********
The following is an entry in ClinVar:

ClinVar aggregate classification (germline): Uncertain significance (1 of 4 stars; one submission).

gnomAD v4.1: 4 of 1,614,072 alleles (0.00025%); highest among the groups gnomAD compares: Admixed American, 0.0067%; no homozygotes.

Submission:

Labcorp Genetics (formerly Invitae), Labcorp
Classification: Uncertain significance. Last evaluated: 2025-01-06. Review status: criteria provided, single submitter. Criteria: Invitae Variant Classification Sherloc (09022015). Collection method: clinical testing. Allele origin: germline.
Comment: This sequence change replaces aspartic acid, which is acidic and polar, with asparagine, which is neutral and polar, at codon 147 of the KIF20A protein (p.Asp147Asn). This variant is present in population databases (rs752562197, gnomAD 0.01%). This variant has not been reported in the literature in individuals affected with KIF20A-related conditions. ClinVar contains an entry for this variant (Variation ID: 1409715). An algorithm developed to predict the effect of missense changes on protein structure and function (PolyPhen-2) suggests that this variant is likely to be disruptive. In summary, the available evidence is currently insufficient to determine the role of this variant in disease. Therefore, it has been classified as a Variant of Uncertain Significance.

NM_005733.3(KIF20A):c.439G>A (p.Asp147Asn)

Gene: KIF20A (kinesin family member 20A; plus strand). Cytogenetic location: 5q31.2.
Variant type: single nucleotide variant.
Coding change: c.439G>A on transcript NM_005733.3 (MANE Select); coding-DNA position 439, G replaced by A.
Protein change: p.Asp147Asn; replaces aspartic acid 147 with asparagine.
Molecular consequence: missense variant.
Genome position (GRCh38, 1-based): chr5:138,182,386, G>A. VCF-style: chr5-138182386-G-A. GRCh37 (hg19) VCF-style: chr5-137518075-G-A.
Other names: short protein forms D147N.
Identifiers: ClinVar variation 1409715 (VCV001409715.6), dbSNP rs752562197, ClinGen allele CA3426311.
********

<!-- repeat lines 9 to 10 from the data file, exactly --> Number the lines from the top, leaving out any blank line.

Gene: KIF20A (kinesin family member 20A; plus strand). Cytogenetic location: 5q31.2.
Variant type: single nucleotide variant.